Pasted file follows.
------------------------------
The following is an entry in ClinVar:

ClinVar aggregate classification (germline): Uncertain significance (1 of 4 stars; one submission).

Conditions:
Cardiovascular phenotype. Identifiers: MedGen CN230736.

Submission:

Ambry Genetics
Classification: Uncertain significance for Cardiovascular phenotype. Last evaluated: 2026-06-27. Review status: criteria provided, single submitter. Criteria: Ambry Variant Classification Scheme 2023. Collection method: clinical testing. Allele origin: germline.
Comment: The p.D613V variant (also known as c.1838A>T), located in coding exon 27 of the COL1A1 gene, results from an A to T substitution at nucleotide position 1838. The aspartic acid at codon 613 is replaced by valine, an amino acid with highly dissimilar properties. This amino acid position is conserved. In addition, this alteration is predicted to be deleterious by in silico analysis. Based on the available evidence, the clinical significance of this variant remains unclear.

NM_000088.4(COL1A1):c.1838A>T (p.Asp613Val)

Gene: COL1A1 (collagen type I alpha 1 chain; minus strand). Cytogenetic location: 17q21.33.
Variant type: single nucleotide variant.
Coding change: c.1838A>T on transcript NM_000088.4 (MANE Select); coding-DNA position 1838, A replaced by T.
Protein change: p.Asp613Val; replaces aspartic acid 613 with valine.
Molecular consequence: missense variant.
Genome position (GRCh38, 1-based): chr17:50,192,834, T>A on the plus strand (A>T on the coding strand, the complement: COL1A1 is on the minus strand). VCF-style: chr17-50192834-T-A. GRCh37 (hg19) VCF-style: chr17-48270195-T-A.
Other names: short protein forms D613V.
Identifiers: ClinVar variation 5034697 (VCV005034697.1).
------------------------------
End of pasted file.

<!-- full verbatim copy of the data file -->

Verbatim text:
The following is an entry in ClinVar:

ClinVar aggregate classification (germline): Uncertain significance (1 of 4 stars; one submission).

Conditions:
Cardiovascular phenotype. Identifiers: MedGen CN230736.

Submission:

Ambry Genetics
Classification: Uncertain significance for Cardiovascular phenotype. Last evaluated: 2026-06-27. Review status: criteria provided, single submitter. Criteria: Ambry Variant Classification Scheme 2023. Collection method: clinical testing. Allele origin: germline.
Comment: The p.D613V variant (also known as c.1838A>T), located in coding exon 27 of the COL1A1 gene, results from an A to T substitution at nucleotide position 1838. The aspartic acid at codon 613 is replaced by valine, an amino acid with highly dissimilar properties. This amino acid position is conserved. In addition, this alteration is predicted to be deleterious by in silico analysis. Based on the available evidence, the clinical significance of this variant remains unclear.

NM_000088.4(COL1A1):c.1838A>T (p.Asp613Val)

Gene: COL1A1 (collagen type I alpha 1 chain; minus strand). Cytogenetic location: 17q21.33.
Variant type: single nucleotide variant.
Coding change: c.1838A>T on transcript NM_000088.4 (MANE Select); coding-DNA position 1838, A replaced by T.
Protein change: p.Asp613Val; replaces aspartic acid 613 with valine.
Molecular consequence: missense variant.
Genome position (GRCh38, 1-based): chr17:50,192,834, T>A on the plus strand (A>T on the coding strand, the complement: COL1A1 is on the minus strand). VCF-style: chr17-50192834-T-A. GRCh37 (hg19) VCF-style: chr17-48270195-T-A.
Other names: short protein forms D613V.
Identifiers: ClinVar variation 5034697 (VCV005034697.1).